Written by Holly Sawchuk; copy edited by Janet Millar
Have you ever thought about what you would write in a memoir? Not your full life story, like an autobiography, but an exploration of a particular situation in your life, its emotional arc, and what it ultimately meant.
At the recent Victoria Festival of Authors, I had the pleasure of listening to a panel discussion with diverse writers who have written memoirs in different forms—poetry, short story, and full-length book.
The October 1 discussion, “Great Minds Don’t Think Alike,” featured five writers:
- John Barton, Lost Family
- Lorna Crozier, Through the Garden
- Kyeren Regehr, Cult Life
- Madeline Sonik, Fontainebleau
- Darrel J. McLeod (moderator), Mamaskatch
After beautiful readings from the four panelists, Darrel led a Q & A that quickly turned into a heartfelt conversation about writing, life, and love.
John is Victoria’s current poet laureate, as well as an editor and writing mentor. His new book, Lost Family, is a memoir written in sonnets. For those of us who may have forgotten what we learned in English class, a sonnet is a 14-line poem written in iambic pentameter. Kudos to creators like John and composer Lin-Manuel Miranda for bringing wider attention to this beautiful form. Both John and Lin-Manuel have used sonnets to capture moments in time and push the boundaries of what we expect from storytelling.
John chose sonnets somewhat by accident. He described how the form helped constrain him and kept him from rambling as he explored very personal topics like a Toronto serial killer who preyed on the gay community and the death of his sister. He read five sonnets, all set in different cities and at different times of his life. Imagine taking a whole phase of your life and focusing in so closely that you can express its essence in just 14 lines!
When asked how much he thinks about his audience when writing, John explained that he thinks a lot about how to be vulnerable without feeling embarrassed. I love his idea that readers should be willing to meet him halfway. If a reader is uncomfortable with what he’s written, instead of blaming him and shutting the book, what if they asked themselves why they’re uncomfortable and tried to break that barrier? This idea is particularly relevant today when so many of us are reading to challenge our thinking and expand our understanding of diversity and inclusion.
John’s words apply to editors too. We probably don’t blame the writer or shut the book, but I will admit to feeling squeamish about a paragraph a client wrote and wondering what to do. Her words were personal and quite dark, and I had that impulse to turn away and not think about it. I took a break, and when I read the paragraph again later, I realized she was just matter-of-factly telling the truth. It was a well-written, powerful sentence, and she didn’t need to change it to protect my feelings. Her readers would likely have emotional reactions too, but there’s nothing wrong with that. I suspected she didn’t even feel vulnerable saying it.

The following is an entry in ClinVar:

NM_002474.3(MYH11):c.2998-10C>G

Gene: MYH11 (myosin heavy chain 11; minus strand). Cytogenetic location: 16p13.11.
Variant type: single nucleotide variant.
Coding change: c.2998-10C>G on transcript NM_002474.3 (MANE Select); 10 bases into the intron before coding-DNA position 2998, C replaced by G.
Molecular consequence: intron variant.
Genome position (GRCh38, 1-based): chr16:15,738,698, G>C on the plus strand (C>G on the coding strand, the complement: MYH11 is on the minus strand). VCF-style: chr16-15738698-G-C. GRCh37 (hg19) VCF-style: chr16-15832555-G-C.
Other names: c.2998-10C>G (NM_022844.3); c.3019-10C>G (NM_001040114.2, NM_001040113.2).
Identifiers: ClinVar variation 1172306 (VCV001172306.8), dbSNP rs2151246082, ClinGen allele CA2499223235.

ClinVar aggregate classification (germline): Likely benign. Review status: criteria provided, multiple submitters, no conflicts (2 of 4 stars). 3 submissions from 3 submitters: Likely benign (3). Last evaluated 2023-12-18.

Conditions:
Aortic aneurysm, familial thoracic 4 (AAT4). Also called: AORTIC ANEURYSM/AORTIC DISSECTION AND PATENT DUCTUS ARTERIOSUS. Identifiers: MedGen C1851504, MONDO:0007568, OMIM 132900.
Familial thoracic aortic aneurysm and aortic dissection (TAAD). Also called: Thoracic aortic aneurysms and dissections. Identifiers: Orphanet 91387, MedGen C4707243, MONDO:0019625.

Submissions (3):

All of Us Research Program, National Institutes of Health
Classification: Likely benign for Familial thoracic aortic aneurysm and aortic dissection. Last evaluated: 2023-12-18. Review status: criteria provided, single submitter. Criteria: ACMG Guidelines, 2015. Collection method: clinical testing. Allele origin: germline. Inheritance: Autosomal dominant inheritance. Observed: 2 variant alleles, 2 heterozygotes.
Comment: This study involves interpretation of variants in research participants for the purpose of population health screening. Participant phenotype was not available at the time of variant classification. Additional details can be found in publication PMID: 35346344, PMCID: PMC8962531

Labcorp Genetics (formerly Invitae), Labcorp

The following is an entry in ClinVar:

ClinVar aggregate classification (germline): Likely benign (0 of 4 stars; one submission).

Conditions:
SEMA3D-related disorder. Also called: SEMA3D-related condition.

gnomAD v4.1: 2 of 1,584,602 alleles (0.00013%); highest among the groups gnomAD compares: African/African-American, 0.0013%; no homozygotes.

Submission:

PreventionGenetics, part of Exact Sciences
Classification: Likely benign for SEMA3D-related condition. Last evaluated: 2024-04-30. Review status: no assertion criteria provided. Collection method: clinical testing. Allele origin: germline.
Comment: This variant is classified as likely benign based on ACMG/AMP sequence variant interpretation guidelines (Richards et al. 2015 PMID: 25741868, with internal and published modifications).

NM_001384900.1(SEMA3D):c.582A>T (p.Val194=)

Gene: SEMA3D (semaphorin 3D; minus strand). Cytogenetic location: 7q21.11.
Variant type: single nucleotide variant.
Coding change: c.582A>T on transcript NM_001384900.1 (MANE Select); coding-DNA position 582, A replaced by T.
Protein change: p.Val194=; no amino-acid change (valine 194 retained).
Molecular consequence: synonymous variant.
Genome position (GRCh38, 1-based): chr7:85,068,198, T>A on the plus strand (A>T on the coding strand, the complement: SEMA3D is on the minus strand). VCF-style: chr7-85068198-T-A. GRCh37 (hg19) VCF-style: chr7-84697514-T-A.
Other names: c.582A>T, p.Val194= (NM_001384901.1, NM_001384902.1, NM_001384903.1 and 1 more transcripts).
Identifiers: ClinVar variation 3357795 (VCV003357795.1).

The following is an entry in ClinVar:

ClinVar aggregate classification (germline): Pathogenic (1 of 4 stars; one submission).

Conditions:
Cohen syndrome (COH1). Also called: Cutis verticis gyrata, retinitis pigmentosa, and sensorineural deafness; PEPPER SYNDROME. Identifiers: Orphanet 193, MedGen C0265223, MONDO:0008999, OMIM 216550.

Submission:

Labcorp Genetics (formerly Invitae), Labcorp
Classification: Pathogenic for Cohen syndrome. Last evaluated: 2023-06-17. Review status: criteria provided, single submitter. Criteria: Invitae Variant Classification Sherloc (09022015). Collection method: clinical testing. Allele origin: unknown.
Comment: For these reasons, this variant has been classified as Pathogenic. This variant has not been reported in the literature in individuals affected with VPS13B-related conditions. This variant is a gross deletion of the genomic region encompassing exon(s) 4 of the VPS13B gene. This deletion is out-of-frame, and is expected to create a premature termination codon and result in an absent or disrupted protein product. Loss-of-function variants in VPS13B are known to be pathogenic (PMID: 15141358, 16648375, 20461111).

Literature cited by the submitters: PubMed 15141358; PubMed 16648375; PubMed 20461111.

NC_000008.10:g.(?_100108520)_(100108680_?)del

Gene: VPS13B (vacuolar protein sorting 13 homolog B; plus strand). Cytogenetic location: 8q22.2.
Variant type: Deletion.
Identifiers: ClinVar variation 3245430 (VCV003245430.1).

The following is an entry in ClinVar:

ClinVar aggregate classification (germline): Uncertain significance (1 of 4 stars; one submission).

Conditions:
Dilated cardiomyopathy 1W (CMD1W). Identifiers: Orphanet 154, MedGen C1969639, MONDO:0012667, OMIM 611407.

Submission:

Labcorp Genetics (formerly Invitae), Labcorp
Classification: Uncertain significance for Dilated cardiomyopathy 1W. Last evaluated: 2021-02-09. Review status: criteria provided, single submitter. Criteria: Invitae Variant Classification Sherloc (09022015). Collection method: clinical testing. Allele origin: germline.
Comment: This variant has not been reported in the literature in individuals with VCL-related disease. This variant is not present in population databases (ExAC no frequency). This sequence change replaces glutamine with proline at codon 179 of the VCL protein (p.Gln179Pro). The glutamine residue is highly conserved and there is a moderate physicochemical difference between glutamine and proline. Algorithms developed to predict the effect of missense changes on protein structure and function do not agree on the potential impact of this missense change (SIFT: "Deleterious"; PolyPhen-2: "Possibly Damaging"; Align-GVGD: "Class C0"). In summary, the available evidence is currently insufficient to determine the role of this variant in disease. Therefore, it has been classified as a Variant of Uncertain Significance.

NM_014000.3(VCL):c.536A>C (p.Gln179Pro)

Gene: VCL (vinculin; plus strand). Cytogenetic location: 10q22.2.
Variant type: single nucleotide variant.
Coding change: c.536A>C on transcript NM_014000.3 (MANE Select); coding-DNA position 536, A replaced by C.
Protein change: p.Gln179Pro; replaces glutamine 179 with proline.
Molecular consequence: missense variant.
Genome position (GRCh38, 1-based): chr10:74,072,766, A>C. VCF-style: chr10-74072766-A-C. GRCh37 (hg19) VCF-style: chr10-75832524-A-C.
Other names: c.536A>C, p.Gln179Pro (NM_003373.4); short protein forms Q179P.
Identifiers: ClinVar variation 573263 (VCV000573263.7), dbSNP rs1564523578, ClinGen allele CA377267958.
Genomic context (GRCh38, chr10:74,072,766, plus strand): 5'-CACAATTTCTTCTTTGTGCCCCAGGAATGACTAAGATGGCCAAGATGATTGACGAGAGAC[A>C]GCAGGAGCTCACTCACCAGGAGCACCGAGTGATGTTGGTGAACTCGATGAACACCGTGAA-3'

At the festival, Lorna also spoke about the vulnerability of sharing. Her new memoir, Through the Garden, details the ups and downs of 40 years of life with her late husband, fellow poet Patrick Lane. She wrote this deeply personal love story, a mix of prose and poetry, while Patrick was seriously ill. She wrote to understand and find meaning in what was happening to them.
We can find meaning in unexpected places. Lorna and Patrick spent their lives caring for the earth—creating beautiful gardens and tending groves of trees in a park near their home. She told the touching story of praying to the energy of the trees they loved, asking them to bring Patrick safely home from the hospital:
“May he, like you, reach tall and strong, his beautiful day-dreamy head touching the sky. May he grow older than old beside you.”
When asked what she’s thinking about when she writes, Lorna shared an aspirational message:
I don’t write for therapy. I write for the aesthetic thrill of finding in art a way to be in this world and a way to speak in this world. So, in a way, I’m writing for the better part of me, the funnier, smarter, more daring part of me that exists beyond my computer screen.
What an amazing lesson for all artists. Writing does make us better, and it helps us find our way, especially in hard times.
Ideas and connection
“Great Minds Don’t Think Alike” was an inspiring evening of ideas and connection. These diverse memoirs opened my eyes to the power and flexibility of this style of writing.
For more about memoir writing, check out Nancy Tinari’s review of “Lives Off-Road,” the Vancouver Writers Fest 2018 event that featured passionate author-adventurers Kate Harris, Jan Redford, and Joanna Streetly.
Thanks to the Victoria Festival of Authors for bringing together 28 Canadian prose and poetry writers for five days of events. This year’s free livestream format ensured that readers and writers from BC and beyond had the opportunity to participate.
Even though the festival has ended, three podcasts are available online, including the unique Forest Poet-Tree Walk.
Holly Sawchuk is a freelance editor in Vancouver and a graduate of SFU’s Editing Certificate program. She loves coffee, connecting with creative people, and getting lost in all the ideas in the Opinion section of the Saturday paper. Holly spends her free time reading about writing and writing about reading.
Janet Millar was born on the Sunshine Coast and has lived in Vancouver, Montreal, and in a remote community off the north coast of British Columbia. She currently lives in Victoria, where she works at a community college supporting multilingual students with their English. She is a student of the SFU Editing Certificate program.
Image by Victoria Festival of Authors